[7] Three-dimensional analogue experiments on boiling in porous media have been conducted by Sondergeld and Turcotte [1977] on a large water saturated sandbox heated from below and cooled from above. They observed the development of a two-phase water-steam zone after the boiling temperature was reached at the bottom. Because of the large size of the sandbox, this two-phase layer showed a nonplanar interface with the liquid layer located above. For a higher heat flux, they observed the formation of a dry steam layer below the two-phase zone. Bau and Torrance [1982] used a cylindrical column with the same boundary temperature conditions, and observed temperature oscillations in the overlying liquid saturated layer when the two-phase zone depth exceeded a critical value. Stemmelen [1991] measured both temperature and saturation in a porous cylinder and observed stratification into three layers. For higher heat fluxes, instabilities of the front between the two-phase zone and the liquid zone were observed and periodic water flows were recorded through the permeable upper surface of the column. Like Stemmelen [1991], Fitzgerald and Woods [1997] also observed oscillations and both concluded that these oscillations were the result of a gravitational (or bulk compressive) instability, with thermal conduction in the liquid saturated zone as the restoring mechanism, which led to the period of oscillation T being proportional to h2 where h is the thickness of this layer. Dominiak [2000] conducted several experiments with various heights of liquid saturated layer and also observed a good correlation between T and h2.

2.2. Description of the Analogue Acoustic Experiment

[8] Our aim was to extend previous analogue studies on boiling in porous media with two different experiments. The first experiment aimed to check if thermal instabilities were accompanied by noticeable acoustic activity. In the second analogue experiment, we imposed a new boundary condition at the top by adding a liquid reservoir instead of a constant temperature condition, in order to match crater lake systems.

[9] A sketch diagram of the experiment is presented in Figure 1a. The porous medium of height H = 10 cm is comprised of glass beads embedded in a vertical Pyrex tube of internal diameter D = 6.6 cm. The diameter of the glass beads ranges from 150 to 250 micrometers, and was chosen in conformity with previous studies [Stemmelen et al., 1992; Dominiak, 2000] to produce a periodic unsteady state. This column is heated from below by a thermostatic plate. A hollow cooling plate made of brass is present at the top of the bed, with its temperature maintained constant by circulating water. This plate is perforated to allow free liquid water flow and is pressed downward to prevent fluidization of the porous bed. The Pyrex tube is covered by glass wool for insulation. Several thermocouples are inserted vertically in the porous medium at different depths, so the acoustic signal can be compared with the temperature changes. The water level is measured by a piezometric sensor set in the liquid layer above the cooling plate. To detect the acoustic signal emitted from the boiling porous medium, a Brüel and Kjær 8103 hydrophone is suspended in the water layer above the cooling plate, without any mechanical contact to the tube. The signal from the hydrophone is high-pass filtered with a cutoff frequency of 500 Hz, then amplified. In order to monitor the spectral content of the signal, we sample the acoustic signal at a frequency of 20,000 Hz. An accelerometer type 4378 from Brüel and Kjær, with a flat frequency response up to 7000 Hz, is mounted on the Pyrex tube. The signal from the accelerometer is also high-pass filtered with a cutoff frequency of 500 Hz, then amplified. The RMS acceleration aRMS is recorded continuously during experiments.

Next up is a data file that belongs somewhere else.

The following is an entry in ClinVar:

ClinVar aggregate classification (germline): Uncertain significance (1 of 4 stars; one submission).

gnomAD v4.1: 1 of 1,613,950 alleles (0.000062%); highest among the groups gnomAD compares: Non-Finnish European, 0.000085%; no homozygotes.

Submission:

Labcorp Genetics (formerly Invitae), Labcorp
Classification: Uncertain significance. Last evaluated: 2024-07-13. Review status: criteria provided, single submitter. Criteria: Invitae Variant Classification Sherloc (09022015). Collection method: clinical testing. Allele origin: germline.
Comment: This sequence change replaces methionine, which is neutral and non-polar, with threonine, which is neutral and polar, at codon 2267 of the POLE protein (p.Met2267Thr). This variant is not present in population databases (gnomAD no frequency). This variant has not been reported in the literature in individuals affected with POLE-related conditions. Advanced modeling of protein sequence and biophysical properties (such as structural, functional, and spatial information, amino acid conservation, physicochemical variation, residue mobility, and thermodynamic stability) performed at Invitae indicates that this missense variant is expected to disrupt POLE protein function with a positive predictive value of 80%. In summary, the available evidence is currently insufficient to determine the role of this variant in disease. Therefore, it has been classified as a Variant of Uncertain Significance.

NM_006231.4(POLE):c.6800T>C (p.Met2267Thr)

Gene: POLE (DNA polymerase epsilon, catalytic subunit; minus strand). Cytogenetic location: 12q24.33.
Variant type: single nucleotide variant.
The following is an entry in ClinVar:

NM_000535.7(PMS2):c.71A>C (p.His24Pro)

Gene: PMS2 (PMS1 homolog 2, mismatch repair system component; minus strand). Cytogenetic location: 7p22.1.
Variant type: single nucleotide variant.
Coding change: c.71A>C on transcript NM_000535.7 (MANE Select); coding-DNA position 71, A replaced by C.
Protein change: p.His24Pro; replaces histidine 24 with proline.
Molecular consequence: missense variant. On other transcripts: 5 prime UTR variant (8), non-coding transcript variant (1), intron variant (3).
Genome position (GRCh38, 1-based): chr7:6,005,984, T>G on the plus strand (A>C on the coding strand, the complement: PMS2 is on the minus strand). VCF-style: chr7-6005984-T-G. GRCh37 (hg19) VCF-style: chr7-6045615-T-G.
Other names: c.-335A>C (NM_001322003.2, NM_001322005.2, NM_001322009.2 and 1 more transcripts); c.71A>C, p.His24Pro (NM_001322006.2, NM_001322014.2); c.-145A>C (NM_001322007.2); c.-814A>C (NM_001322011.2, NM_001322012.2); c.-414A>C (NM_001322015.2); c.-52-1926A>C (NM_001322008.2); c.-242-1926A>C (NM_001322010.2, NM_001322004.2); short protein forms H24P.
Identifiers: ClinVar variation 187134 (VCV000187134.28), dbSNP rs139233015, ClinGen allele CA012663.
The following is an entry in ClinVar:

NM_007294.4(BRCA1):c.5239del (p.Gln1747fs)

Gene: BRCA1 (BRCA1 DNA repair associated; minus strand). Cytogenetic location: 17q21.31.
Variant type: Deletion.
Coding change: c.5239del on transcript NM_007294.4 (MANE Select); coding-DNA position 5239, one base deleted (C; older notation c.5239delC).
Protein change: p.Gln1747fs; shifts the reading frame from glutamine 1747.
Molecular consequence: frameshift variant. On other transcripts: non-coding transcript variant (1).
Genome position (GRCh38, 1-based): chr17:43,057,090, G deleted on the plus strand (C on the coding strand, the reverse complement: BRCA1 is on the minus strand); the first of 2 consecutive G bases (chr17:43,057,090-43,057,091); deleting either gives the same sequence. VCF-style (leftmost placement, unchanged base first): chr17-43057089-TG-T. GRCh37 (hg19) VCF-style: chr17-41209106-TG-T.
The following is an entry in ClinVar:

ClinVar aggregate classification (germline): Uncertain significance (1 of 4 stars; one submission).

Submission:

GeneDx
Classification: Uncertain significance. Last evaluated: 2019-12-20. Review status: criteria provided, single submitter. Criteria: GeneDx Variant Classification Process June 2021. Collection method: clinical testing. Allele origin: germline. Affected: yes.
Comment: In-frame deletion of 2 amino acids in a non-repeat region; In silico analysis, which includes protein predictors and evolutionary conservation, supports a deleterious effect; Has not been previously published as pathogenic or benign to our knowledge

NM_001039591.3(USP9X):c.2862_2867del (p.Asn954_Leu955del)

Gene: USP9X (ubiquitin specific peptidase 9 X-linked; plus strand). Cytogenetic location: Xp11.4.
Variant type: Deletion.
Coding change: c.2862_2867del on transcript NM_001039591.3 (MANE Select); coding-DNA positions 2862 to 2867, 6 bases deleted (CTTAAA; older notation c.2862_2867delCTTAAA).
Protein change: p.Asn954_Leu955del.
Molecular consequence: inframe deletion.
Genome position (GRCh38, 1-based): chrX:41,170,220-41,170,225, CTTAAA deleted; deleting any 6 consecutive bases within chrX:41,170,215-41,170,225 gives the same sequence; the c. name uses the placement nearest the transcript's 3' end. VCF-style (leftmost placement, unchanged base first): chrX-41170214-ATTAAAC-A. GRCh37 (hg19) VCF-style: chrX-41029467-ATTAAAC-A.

Figure 1.

Sketch diagram of the analogue experiments: (a) acoustic experiment with fixed temperature, with the aspect ratio conserved; (b) simulation of boiling beneath a crater lake. The water tank size is not to scale.

2.3. Acoustic Experiment With Fixed Temperature

[10] The porous medium is saturated with distilled water prior to the experiment. The heater plate is progressively heated to reach a temperature, which ranges between 130° and 200°C in order to obtain an unsteady periodic state. We observe that the water is progressively pushed out of the porous medium.

[11] When the overlying water layer reaches several centimeters above the perforated plate, the water level, temperature and the acoustic level start to display periodic changes. An example of temporal variations of water level and acceleration is presented in Figure 2a. In Figure 2b, we have plotted the acceleration aRMS as a function of the water level velocity v (the derivative of the overlying water level), and we can see that the acoustic level is stable when the level velocity v is negative and increases when the level is rising.

Figure 2.

An example of periodic instabilities observed in the analogue experiment: (a) temporal variations of level of the overlying water layer and RMS acceleration level; (b) corresponding RMS acceleration level aRMS as a function of velocity v of the overlying water level. The solid line fit corresponds to a function aRMS = c for negative velocities (water level decrease), and to a function aRMS = c(1 + kv)equation image for positive velocities (water level rise), where c and k are constants.

[12] This shows that the acceleration amplitude aRMS clearly increases during the water upflow and returns to a background level during the recession stage. The probable sources of sound during the upflow phase could be the cavitation of bubbles due to subcooled boiling, the breaking of liquid bridges between the beads and microscopic movement of glass beads. (Subcooled boiling is local boiling before the bulk of the liquid reaches boiling temperature, so the gas bubbles will collapse soon after they form.) All of these impulsive sources contribute to the acoustic energy, and excite the porous column in a wide range of frequencies. The lower acoustic level during the downflow part of the cycle means the transfer of fluid is not an efficient acoustic source in the porous medium.